Discover the innerworkings of Doja Cat: The Scarlet Tour

Automated bridges, hairy risers and microphone stands, plastic-coated LED screens, pyrotechnics, lasers and special effects aplenty make for a touring production like no other…

With previous production design iterations featuring everything from giant sprawling arachnids to roadie-powered dinosaur skeletons, hair monsters and a mud bath, Doja Cat’s long-awaited tour of UK and European arenas promised an unparalleled experience. Following a successful, albeit typically rainy Mancunian festival welcome to the UK by way of Parklife, TPi tracked down the team behind the scenes during the second of two sold-out shows at London’s O2 arena to discover the innerworkings of the 18-truck tour.

“This show is more of a representation of Coachella, with a bit more changing and adding of creative and technical elements along the way,” Production Manager, Aaron Draude began.

The tour’s vendors of choice included: BPM SFX and Image SFX (special effects and lasers), Brooklyn Sound and Glen Canyon Audio (playback), Dark Matter (media servers), Fly By Nite (logistics and rehearsals), Freight Minds (freighting), PRG (lighting, rigging and video), Sound Image – a Clair Global brand (audio), and TAIT (automation and staging).

“These are all companies I’ve worked with before and they provide great service and are aware of how to operate at this level on this continent,” Draude said, further highlighting the pressure points of this project. “Bouncing from festivals to arenas is our biggest challenge on this run in addition to managing the time it takes to get equipment from one place to another. We sent a lot of gear to mainland Europe in advance, which subsequently travelled to the UK to be assembled at FBN Studios.”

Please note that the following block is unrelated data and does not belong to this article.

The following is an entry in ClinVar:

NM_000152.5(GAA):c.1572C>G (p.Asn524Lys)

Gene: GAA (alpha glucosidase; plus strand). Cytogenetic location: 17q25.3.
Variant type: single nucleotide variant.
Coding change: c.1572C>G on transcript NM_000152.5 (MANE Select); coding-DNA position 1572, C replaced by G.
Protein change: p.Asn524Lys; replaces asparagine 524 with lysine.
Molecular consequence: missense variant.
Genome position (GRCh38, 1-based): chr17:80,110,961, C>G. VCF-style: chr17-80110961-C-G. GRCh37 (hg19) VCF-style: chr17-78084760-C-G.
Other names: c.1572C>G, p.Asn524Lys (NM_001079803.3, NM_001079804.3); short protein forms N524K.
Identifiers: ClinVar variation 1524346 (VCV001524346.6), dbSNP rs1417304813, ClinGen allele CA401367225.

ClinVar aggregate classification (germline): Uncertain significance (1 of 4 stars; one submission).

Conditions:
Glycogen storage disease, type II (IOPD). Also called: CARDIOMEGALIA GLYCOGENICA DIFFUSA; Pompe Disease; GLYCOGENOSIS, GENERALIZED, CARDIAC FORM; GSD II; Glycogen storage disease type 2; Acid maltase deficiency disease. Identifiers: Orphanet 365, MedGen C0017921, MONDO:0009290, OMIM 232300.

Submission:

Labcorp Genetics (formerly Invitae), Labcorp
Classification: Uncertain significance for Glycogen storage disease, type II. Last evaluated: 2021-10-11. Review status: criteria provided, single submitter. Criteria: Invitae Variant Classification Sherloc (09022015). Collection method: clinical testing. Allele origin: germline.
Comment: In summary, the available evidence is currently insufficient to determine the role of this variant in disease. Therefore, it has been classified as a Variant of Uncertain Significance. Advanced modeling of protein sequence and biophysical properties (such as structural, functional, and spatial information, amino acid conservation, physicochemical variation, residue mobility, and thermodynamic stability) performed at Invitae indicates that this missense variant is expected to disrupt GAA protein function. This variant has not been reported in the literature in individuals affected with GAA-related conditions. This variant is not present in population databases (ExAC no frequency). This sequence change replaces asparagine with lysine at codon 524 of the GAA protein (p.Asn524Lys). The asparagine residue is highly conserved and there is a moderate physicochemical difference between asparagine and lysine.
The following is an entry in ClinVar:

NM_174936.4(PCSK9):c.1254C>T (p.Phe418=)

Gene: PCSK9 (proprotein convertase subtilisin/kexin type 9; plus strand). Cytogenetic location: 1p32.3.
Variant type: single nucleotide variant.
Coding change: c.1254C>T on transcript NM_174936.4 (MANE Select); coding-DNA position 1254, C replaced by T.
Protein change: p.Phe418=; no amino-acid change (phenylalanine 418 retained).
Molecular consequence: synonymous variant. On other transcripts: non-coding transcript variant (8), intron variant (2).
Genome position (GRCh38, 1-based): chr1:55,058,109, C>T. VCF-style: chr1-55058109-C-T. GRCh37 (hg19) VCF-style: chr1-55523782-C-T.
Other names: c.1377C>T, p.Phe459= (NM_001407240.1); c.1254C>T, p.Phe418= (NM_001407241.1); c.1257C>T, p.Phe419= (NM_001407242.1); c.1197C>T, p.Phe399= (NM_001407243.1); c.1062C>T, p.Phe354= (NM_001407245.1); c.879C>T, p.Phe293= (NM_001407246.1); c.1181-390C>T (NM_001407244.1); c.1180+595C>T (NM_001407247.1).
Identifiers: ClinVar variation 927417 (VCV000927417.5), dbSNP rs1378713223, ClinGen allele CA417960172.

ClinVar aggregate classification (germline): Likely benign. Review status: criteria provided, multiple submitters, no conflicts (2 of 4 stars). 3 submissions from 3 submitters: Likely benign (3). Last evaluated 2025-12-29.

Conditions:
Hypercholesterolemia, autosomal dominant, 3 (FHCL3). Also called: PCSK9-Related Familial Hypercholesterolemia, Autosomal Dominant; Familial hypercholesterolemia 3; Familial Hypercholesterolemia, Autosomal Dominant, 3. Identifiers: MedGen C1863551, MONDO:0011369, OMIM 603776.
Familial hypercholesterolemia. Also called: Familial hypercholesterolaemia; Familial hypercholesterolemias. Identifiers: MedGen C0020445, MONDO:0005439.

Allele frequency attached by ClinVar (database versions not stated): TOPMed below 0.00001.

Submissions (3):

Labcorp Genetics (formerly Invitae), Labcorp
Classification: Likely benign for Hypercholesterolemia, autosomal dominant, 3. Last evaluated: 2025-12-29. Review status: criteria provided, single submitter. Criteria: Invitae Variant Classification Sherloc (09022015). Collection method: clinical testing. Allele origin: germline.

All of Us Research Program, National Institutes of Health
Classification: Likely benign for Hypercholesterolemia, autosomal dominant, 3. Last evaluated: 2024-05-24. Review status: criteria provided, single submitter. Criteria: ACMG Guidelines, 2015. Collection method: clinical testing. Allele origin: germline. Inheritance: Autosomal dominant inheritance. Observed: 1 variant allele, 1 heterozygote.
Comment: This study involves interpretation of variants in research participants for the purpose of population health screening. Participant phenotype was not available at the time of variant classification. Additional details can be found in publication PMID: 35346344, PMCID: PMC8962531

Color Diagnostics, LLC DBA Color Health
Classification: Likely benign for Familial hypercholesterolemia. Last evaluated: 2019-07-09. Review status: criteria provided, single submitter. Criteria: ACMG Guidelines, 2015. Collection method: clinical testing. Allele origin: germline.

Freight Minds Managing Director, Joseph Pacheco; Vice President Operations, Beverly Aguiling and an additional team of ground staff oversaw the delivery of 20 airline pallets of equipment, shipped at different times for cost efficiency. Pacheco picked up the story: “This is the first time that much of the kit had been put on a flight, which meant that several of the pieces had to be reconfigured and arranged to fit in the aircraft. However, after some Tetris and extensive planning by our experienced team, it’s been smooth sailing since,” he reported. “We thank Aaron and the production team for their faith in us to deliver for the tour.”

Tour Manager, Tony Marino; Road and Tour Manager Assistant, Megan Rudd; Road Manager Assistant, Ali Hardaway; Production Coordinator, Cara ‘CJ’ McDaniel; PA, Tricia Engelbert; Venue Security Head, Simon Singh; Venue Security 2nd, Floyd Dahonick; and Tour Accountant, Jen Altermatt supported Draude with the daily operations.

“We wanted to showcase parts of the Coachella set in Europe. One large element that we changed was touring with a small choir instead of a spread of dancers, showcasing how much of a powerful performer Doja Cat is,” Marino commented. “Aaron and I have been working together for seven years, we understand each others workflows and have assembled a great team, which is the key to successful touring.”

BOH Coordinator, Sarin Moddle handled room allocations, offices, dressing rooms, and creating an atmosphere of general comfort for everyone living and working on the road. “It’s important to acknowledge that we don’t just create a home from home for the people on stage, but also for the crew. I like to provide people with the conditions they need to do their best work. I also trust the process of delegation to the local crew and, like any department, having a strong relationship with the locals is very important,” Moddle said.

“We have a crew welfare hub that has everything you would need on a day-to-day basis as well as a touring nurse. I’m a big advocate of providing each room with warm adjustable lighting – the crew rooms are nap rooms for a lot of people, so having comfortable couches is also important. In terms of performers’ spaces, plants are essential in changing the entire tone of a space as well as soft, plush things.”

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Words: Jacob Waite